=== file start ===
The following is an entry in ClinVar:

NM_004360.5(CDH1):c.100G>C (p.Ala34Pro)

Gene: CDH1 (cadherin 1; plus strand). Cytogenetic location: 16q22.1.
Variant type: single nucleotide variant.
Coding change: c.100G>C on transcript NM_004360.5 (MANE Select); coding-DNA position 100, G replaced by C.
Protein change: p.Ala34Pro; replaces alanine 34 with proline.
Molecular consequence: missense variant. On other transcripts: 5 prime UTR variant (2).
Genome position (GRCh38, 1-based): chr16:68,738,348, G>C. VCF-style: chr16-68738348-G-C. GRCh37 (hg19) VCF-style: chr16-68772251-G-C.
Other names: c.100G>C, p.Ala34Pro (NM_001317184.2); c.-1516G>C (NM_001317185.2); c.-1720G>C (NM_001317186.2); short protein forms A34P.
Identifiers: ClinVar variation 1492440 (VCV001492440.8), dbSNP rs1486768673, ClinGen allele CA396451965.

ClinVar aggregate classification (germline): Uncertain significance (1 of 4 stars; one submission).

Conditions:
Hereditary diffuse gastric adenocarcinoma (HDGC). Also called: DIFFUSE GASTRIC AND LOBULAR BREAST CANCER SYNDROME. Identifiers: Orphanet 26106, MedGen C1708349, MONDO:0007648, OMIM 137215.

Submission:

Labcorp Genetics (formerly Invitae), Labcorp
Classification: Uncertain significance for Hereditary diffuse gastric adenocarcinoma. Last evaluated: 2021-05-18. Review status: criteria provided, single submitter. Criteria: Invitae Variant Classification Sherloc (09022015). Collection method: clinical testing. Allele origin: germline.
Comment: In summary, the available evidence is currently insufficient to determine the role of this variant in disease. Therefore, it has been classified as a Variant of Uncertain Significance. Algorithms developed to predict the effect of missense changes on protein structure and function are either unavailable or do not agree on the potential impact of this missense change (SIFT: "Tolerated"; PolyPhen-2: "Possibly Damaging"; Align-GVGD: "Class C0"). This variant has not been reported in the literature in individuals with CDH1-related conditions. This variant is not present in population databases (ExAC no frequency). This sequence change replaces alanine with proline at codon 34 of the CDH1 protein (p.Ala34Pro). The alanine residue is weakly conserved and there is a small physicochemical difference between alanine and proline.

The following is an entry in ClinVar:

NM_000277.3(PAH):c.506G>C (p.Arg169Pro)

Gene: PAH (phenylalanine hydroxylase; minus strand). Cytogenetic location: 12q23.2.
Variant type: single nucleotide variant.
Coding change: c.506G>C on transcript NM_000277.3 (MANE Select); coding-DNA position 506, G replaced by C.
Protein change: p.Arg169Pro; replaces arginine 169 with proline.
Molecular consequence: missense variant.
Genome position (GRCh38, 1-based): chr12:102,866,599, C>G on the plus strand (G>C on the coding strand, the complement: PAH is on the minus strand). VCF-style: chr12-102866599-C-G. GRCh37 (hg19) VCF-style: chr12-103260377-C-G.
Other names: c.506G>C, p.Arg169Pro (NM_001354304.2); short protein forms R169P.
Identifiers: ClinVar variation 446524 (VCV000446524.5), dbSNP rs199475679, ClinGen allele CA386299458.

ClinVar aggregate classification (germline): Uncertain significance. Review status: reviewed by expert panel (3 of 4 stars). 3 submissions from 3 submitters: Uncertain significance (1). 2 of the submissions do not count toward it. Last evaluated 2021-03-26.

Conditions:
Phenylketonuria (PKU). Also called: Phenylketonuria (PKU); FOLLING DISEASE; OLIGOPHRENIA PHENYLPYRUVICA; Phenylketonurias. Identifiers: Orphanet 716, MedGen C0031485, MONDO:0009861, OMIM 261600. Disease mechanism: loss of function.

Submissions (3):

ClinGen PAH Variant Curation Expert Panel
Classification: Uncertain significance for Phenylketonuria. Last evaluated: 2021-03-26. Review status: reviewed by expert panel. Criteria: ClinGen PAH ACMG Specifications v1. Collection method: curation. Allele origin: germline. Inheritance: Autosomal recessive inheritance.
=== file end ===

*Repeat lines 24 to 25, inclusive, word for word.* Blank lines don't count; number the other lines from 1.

Molecular consequence: missense variant.
Genome position (GRCh38, 1-based): chr12:102,866,599, C>G on the plus strand (G>C on the coding strand, the complement: PAH is on the minus strand). VCF-style: chr12-102866599-C-G. GRCh37 (hg19) VCF-style: chr12-103260377-C-G.